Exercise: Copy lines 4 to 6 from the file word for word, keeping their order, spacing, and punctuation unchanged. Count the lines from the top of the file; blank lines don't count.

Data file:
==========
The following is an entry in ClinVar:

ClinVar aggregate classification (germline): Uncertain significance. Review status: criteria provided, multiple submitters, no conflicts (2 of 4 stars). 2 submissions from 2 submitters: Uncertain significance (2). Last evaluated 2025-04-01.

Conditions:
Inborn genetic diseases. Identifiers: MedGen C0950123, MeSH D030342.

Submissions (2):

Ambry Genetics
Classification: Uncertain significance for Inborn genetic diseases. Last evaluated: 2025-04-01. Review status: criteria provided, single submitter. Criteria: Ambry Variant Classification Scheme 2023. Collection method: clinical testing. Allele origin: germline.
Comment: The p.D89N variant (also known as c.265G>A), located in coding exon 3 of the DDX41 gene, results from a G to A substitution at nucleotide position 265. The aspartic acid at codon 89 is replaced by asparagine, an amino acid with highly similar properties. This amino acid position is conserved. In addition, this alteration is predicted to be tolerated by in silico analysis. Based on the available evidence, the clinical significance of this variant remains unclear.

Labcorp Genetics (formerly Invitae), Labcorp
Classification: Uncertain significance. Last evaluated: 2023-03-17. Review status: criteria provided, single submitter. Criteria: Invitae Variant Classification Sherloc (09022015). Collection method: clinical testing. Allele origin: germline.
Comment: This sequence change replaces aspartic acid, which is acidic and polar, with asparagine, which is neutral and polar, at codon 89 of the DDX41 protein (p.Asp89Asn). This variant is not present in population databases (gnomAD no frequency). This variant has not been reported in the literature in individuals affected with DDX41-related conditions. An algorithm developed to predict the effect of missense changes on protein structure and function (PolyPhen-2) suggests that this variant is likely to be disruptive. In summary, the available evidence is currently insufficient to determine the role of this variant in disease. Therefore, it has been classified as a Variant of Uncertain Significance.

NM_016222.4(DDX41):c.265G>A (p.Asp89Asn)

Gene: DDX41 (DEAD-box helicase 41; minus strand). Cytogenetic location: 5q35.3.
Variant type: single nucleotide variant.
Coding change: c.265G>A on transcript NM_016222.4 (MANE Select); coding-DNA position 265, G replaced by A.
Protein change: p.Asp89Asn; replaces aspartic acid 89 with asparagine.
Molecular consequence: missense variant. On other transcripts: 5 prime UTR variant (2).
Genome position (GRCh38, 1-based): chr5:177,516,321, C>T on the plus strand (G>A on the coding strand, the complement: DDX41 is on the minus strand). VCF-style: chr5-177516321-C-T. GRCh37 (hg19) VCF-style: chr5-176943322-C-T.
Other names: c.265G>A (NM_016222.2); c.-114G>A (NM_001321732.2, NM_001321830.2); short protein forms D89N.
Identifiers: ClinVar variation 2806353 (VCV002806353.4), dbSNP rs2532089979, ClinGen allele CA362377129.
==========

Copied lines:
Inborn genetic diseases. Identifiers: MedGen C0950123, MeSH D030342.

Submissions (2):

Ambry Genetics